Today’s picture on the left of this blog entry shows you a black and white picture, taken in Luarca (Luarca on wikipedia), in the evening, while drinking and snaking something high caloric after a long cycling day. Luarca is one of many, many beautiful little villages and cities at the Atlantic coast in Spain, often hidden in a bay, surrounded by steep hills.
I like this picture with the sun mirrored in the sea, the city houses almost reduced to a contour line, the horizontal and the vertical lines, and the boats that sort of point to the mirror sun. I learned that when painting an object or a scenery, one can do so by looking at patterns. Actually, one should do so. Searching for parallel lines, for patterns, for contrasts and shifts in light, for shapes. But when you try to paint something that you see, for instance a dog, you should not try to paint the dog, but you should try to paint the shapes, the contrasting light patterns, the lines. The result will be the dog, painted. If you try to paint the dog, you might end up with a wrong picture that your brain tells you: A short cut, a code for a dog. Or a flower or anything else. Our brain thinks and sees in code. And the best way to start painting , I think, is to get around the code and just focus on lines and shapes, light and later colors.
But the first thing, I think, you have to do, is see and try to find out what you actually see.
Anyhow (oups!), I am drifting a bit here. Actually, I wanted to use the picture of today, as an illustration and starting point for aldehydes. I love aldehydes. For me they are one the reasons why I love to use synthetics beyond naturals, or together with naturals. I once said, repetitively: Using synthetics (or rather: Molecules) in a mixture is like turning on the light.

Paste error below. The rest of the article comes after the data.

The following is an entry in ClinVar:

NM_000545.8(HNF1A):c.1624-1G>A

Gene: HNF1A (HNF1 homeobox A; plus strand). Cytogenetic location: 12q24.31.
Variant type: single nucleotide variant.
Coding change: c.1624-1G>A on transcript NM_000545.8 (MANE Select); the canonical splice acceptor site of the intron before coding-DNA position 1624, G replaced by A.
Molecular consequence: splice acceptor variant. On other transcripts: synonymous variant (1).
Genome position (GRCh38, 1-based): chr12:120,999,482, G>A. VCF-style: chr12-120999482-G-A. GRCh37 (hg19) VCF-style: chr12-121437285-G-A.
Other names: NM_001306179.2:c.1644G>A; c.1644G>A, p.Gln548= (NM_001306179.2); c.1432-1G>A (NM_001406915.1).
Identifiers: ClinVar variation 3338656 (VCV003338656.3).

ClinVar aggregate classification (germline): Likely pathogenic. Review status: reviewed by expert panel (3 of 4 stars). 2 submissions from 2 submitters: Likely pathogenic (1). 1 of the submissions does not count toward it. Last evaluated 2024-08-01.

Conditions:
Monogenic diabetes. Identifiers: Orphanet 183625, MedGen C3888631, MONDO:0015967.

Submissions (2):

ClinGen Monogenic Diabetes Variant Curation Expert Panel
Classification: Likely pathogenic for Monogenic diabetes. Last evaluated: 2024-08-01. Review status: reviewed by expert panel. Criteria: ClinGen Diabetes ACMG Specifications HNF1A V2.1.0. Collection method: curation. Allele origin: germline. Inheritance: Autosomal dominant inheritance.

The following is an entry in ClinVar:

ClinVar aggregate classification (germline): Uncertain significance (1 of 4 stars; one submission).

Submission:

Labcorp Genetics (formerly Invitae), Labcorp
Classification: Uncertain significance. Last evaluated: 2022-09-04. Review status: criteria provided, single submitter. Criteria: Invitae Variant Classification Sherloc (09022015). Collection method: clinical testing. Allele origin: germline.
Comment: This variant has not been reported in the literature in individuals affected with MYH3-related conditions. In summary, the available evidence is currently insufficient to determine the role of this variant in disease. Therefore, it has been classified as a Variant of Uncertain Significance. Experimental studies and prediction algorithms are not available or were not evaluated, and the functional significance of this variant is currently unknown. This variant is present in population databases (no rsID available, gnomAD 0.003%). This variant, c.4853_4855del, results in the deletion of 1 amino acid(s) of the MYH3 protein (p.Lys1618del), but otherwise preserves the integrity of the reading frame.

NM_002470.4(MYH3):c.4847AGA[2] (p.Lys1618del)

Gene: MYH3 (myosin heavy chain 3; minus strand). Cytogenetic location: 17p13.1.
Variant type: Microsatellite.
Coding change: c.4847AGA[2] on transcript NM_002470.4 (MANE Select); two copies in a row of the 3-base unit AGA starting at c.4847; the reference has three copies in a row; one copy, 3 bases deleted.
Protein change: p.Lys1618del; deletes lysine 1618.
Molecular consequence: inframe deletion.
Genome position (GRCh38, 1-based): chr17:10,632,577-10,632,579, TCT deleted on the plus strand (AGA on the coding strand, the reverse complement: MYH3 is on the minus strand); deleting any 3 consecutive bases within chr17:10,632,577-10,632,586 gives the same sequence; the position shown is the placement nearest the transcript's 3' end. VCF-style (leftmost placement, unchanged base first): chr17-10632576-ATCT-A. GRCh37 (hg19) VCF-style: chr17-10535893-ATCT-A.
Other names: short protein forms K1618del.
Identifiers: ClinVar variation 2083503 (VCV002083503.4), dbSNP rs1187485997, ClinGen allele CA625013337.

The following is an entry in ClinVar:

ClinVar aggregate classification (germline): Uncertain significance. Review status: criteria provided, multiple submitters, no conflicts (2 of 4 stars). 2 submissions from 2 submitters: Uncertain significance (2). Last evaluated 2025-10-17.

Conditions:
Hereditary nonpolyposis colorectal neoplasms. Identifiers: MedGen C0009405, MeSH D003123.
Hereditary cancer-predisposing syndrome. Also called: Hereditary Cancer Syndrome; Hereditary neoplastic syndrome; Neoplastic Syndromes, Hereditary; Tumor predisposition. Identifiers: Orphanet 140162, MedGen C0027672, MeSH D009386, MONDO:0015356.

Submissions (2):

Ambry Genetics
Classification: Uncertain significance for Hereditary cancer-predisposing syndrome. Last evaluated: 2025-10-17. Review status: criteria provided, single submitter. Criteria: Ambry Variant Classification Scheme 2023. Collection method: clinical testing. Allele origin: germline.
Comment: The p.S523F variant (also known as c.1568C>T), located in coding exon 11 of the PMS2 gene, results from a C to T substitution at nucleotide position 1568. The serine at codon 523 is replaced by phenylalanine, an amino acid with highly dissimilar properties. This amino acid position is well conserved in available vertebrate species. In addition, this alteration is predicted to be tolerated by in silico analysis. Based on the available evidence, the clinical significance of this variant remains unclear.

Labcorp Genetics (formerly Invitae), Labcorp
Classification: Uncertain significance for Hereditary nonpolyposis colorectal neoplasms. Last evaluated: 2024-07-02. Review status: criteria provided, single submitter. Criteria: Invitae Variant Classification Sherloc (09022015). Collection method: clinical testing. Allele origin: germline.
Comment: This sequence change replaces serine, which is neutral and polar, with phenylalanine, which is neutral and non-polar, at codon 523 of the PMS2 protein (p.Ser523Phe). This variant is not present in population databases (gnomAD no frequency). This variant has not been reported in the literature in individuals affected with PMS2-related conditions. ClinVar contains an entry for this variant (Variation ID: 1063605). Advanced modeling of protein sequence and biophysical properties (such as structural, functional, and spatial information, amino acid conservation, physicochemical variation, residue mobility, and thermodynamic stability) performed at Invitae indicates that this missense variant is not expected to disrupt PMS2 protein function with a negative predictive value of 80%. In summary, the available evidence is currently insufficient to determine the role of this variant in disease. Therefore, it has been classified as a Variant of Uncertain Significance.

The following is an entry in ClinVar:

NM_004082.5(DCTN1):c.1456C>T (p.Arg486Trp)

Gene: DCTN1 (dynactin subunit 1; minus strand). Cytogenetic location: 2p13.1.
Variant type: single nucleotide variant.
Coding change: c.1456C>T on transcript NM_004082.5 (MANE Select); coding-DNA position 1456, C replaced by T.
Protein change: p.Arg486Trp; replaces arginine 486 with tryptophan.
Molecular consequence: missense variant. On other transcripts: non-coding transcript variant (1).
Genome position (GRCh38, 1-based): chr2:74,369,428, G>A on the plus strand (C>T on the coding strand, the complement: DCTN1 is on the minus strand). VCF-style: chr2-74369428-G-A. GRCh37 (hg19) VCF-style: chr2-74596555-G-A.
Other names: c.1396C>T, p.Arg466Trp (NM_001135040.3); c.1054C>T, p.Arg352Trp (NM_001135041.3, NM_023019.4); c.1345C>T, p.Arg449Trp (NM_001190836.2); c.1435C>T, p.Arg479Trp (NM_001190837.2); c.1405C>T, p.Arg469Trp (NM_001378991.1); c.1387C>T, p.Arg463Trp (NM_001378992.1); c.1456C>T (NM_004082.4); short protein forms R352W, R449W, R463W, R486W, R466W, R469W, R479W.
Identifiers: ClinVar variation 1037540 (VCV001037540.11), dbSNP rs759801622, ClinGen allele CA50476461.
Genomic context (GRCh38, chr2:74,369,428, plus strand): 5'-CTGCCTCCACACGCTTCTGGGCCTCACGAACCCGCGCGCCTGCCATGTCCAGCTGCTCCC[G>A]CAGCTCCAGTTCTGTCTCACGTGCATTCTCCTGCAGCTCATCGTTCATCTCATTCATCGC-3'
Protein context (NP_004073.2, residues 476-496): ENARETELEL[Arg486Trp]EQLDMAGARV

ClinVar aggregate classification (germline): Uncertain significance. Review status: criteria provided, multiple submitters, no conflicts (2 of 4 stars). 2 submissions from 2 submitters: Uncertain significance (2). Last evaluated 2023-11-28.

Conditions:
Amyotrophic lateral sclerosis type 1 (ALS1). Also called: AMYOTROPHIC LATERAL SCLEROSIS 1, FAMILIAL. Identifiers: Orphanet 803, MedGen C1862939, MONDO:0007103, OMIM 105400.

Aldehydes are bright lights. My favorite aldehydes are C12 MNA (think woody, amber, waxy, metallic, bright and intense), and C10, decenal 4 trans that is very citrus, sharp, and super flashy bright. These are very “standard” aldehydes that I use quite often in low quantities usually. There are others, like C14 (super peach) or phenylpropanal that is a green aldehyde, reminiscent of hyacinth, very sharp, silvery floral.
I use this aldehyde in Loretta, the upcoming second fragrance from the Tableau de Parfums series. I use it, not because I want a hyacinth note, but I use it to provide lift to a floral heart, to turn on the light in a fragrance heart that would be too dark and damp with the tuberose absolute, the rose absolute, and the orange blossom absolute and some woods that might render the scent a bit too dense and dark. Adding a bit of phenylpropanol lifts, brings out the flowers and adds a twist. It is like drawing a bright spot with halos.
Now, do not get me wrong: Loretta is no aldehydic fragrance, like Miriam is. There, in Miriam, aldehydes play a central part. In Loretta, they are just sparkles, in a larger picture that is a rich oriental floral.